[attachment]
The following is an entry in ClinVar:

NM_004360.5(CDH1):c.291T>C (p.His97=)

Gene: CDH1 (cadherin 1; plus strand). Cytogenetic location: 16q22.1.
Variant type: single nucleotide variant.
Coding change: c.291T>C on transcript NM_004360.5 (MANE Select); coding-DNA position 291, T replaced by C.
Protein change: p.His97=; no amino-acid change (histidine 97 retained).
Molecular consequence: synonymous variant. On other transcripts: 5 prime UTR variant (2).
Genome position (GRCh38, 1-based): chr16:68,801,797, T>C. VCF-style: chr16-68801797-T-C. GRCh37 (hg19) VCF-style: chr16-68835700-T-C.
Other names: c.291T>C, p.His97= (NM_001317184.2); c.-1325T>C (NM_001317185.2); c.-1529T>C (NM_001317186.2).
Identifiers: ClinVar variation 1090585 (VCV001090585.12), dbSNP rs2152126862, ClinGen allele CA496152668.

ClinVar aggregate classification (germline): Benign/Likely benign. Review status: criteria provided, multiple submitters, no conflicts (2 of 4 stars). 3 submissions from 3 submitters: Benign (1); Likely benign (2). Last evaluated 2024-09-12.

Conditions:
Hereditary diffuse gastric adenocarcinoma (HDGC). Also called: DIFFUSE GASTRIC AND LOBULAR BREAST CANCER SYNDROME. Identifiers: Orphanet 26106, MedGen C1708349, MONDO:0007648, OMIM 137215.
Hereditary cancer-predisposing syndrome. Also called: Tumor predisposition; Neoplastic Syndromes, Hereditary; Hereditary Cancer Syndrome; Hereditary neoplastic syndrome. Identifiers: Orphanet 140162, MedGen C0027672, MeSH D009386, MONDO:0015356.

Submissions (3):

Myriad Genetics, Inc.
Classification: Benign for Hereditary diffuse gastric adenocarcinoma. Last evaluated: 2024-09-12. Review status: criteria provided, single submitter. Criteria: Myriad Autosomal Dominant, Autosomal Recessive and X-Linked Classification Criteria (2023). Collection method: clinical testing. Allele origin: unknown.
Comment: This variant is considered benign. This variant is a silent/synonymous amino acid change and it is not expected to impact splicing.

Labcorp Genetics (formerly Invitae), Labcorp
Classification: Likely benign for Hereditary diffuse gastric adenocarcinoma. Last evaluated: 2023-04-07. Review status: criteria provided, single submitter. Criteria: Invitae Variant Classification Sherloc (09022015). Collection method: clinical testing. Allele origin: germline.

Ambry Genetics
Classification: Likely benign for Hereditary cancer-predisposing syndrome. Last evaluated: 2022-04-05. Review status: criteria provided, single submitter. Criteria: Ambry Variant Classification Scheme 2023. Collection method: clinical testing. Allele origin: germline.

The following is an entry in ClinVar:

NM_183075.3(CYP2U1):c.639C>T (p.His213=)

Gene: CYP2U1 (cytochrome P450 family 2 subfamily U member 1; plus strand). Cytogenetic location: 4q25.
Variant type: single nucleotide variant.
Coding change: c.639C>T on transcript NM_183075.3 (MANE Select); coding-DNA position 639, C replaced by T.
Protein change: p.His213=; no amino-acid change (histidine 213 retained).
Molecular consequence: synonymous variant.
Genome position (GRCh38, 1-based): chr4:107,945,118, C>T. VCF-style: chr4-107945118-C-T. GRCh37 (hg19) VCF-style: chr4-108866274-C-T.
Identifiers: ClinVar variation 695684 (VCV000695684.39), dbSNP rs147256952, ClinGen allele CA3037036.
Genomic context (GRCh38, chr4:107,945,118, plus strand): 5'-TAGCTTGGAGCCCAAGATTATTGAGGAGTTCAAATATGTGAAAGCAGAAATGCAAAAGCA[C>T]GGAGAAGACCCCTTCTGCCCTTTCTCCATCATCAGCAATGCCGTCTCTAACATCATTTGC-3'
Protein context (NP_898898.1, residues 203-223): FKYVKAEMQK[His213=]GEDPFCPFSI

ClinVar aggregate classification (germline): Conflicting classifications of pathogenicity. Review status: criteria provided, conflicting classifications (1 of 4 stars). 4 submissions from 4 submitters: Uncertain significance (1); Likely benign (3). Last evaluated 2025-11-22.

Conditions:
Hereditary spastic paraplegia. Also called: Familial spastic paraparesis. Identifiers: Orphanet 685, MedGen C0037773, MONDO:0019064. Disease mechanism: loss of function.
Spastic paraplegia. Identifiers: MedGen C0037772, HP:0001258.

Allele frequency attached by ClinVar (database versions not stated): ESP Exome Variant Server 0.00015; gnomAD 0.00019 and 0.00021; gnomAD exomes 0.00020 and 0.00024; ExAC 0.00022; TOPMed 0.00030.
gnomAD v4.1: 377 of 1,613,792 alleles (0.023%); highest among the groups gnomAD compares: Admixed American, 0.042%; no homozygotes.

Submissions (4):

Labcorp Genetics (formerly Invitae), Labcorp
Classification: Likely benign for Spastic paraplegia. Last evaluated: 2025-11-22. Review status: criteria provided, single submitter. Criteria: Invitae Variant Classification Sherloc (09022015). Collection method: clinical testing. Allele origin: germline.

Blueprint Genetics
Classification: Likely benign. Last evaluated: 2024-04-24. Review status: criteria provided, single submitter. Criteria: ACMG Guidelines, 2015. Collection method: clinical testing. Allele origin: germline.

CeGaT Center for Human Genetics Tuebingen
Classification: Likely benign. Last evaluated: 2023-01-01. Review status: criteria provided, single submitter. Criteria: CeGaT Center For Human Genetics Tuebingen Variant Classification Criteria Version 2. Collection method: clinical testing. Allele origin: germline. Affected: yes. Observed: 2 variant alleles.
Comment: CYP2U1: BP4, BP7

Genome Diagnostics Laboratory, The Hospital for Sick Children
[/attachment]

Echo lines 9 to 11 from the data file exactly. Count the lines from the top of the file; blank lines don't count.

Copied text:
Other names: c.291T>C, p.His97= (NM_001317184.2); c.-1325T>C (NM_001317185.2); c.-1529T>C (NM_001317186.2).
Identifiers: ClinVar variation 1090585 (VCV001090585.12), dbSNP rs2152126862, ClinGen allele CA496152668.

ClinVar aggregate classification (germline): Benign/Likely benign. Review status: criteria provided, multiple submitters, no conflicts (2 of 4 stars). 3 submissions from 3 submitters: Benign (1); Likely benign (2). Last evaluated 2024-09-12.